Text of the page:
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    How to choose the right spear shaft for your speargun

    November 02, 2022 11 min read

    How to choose the right spear shaft for your speargun

    The Spear Shaft is arguably one of the most critical parts of your Speargun - how else are you going to land a fish?

    Did you know that the right Spear Shaft can also impact:

    • Shot Accuracy
    • Shot Speed
    • The type of species you can hunt
    • The ability to hold a fish
    • And overall gear durability!

    Luckily we've got Taylor here, to give you the complete guide on selecting the correct spear shaft for your rig.

    Here’s a quick summary of things to remember when you’re replacing your spear: 

    • Style of mechanism your gun has - is it a square or you're own notch mechanism. 
    • Spear thickness - keep in mind the species you want to chase - for a larger species you’re going to want a 7.5mm+
    • Spear Material - definitely consider how often you’re going to use it a carbon spear is going to be better if you’re an avid spearo and out there every day. 
    • Loading styles - mini fin, or a double notch
      • Remember if you have a closed muzzle, you can only use your double notch spears.
    • Point style - tri cut or bullet point
      • Which will determine if you want a flopper, double or flip tip. 

    Whether you’re upgrading or replacing your spear, there are a few basic things you need to consider. These are:

    • Whether you have a euro or square notch mechanism speargun. 
    • The fin or notch style of the loading tab and the shaft.
    • The materials used to create the shaft
    • And last but not least, the floppers or point types of your spear shaft.

    Speargun Gun Mechanisms - Choosing a shaft to suit your style of speargun

    The easiest way for you to determine what style of mechanism your gun has is to look at your current spear or old spear and look closely at the shape on the rear of the spear. 

    If it has a rectangular or square notch cut into the spear, that is your American-style mechanism.

    Typically this will be your hatch guns, your JBL spearguns, or your Riffes. 

    Otherwise, if it has a half-crescent shape, that is going to be a euro-style speargun. 

    This style is going to cover brands like Beuchat, Riffe Euros, Rob Allens, Pathos, and most brands imported into Australia.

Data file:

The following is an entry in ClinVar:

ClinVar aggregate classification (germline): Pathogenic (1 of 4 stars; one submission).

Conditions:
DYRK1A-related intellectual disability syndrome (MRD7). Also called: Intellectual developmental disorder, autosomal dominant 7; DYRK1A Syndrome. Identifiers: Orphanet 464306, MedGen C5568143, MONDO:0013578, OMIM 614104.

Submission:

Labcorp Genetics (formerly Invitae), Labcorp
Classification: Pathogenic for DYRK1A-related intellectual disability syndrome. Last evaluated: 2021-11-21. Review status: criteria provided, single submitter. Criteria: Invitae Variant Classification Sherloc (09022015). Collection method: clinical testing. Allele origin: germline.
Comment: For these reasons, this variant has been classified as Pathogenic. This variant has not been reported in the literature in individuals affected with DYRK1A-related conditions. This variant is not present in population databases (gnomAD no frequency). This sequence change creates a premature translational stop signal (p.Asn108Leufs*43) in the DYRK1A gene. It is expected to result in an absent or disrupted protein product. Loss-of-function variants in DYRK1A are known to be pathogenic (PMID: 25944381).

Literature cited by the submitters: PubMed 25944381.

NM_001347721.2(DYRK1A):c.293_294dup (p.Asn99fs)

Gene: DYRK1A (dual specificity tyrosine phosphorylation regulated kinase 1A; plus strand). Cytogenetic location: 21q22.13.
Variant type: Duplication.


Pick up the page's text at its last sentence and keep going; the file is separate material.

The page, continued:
If you can't work out what type of mechanism you require, potentially you’ve lost year spear, we recommend touching base with your local Adreno store or giving us a call and we can help you other from there.


    Spear Overhang - What is it and how does it impact your shot accuracy?

    Next, we’re going to have a look at what length spear you need for your gun. It’s easy to go down a rabbit hole on this, but typically it’s best to look at how much overhang you need to have on your speargun. Typically, most of your manufacturers, come with a 400mm overhang from your roller guns. They may only have 100mm to 200mmoverhang, so much shorter and much more compact. Some guns will actually come with 500mm overhang. 

    There are a few different reasons why we have a look at our overhang, but it’s really going to determine the sight picture that you're seeing when you’re lining up on a fish, which ultimately does determine what length you want to have in your guns.

    Once you’ve worked this out, you want to make sure that every single one of your guns has a consistent overhang - this makes the sight picture exactly the same every time, helping to increase your shot accuracy and consistency as much as possible. So most manufacturers will come with anywhere between 200mm to 500mm overhang.

    Overhang actually refers to the distance that the spear protrudes past the muzzle. Some brands, particularly brands with roller guns like to keep the overhang nice and compact, which makes it much easier for you to travel with. If you find that you’re really accurate with a short overhang, make sure you stick with that and keep it across all of your guns no matter what the length is. Otherwise, if you find yourself shooting high quite a lot or you're losing your fish to a high shot, we recommend increasing your overhang by about 10cm or 100mm.